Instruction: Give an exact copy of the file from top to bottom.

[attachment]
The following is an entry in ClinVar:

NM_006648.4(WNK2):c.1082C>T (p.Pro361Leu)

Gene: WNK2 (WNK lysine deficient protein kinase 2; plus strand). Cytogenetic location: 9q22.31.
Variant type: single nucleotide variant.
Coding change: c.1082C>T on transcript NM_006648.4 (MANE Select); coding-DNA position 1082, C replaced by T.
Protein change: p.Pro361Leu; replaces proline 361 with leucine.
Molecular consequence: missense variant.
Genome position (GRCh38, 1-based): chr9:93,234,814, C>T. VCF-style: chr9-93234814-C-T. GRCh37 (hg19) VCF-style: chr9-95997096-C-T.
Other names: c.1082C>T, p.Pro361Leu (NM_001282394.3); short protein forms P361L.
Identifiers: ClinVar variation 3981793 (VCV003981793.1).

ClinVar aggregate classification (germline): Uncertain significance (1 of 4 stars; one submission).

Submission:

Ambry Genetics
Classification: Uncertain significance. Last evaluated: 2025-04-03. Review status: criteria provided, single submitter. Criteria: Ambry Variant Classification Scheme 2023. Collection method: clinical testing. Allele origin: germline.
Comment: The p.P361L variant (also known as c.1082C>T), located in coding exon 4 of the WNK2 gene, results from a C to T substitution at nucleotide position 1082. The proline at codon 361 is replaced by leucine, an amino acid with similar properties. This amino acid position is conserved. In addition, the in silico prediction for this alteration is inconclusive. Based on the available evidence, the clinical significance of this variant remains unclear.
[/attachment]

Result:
The following is an entry in ClinVar:

NM_006648.4(WNK2):c.1082C>T (p.Pro361Leu)

Gene: WNK2 (WNK lysine deficient protein kinase 2; plus strand). Cytogenetic location: 9q22.31.
Variant type: single nucleotide variant.
Coding change: c.1082C>T on transcript NM_006648.4 (MANE Select); coding-DNA position 1082, C replaced by T.
Protein change: p.Pro361Leu; replaces proline 361 with leucine.
Molecular consequence: missense variant.
Genome position (GRCh38, 1-based): chr9:93,234,814, C>T. VCF-style: chr9-93234814-C-T. GRCh37 (hg19) VCF-style: chr9-95997096-C-T.
Other names: c.1082C>T, p.Pro361Leu (NM_001282394.3); short protein forms P361L.
Identifiers: ClinVar variation 3981793 (VCV003981793.1).

ClinVar aggregate classification (germline): Uncertain significance (1 of 4 stars; one submission).

Submission:

Ambry Genetics
Classification: Uncertain significance. Last evaluated: 2025-04-03. Review status: criteria provided, single submitter. Criteria: Ambry Variant Classification Scheme 2023. Collection method: clinical testing. Allele origin: germline.
Comment: The p.P361L variant (also known as c.1082C>T), located in coding exon 4 of the WNK2 gene, results from a C to T substitution at nucleotide position 1082. The proline at codon 361 is replaced by leucine, an amino acid with similar properties. This amino acid position is conserved. In addition, the in silico prediction for this alteration is inconclusive. Based on the available evidence, the clinical significance of this variant remains unclear.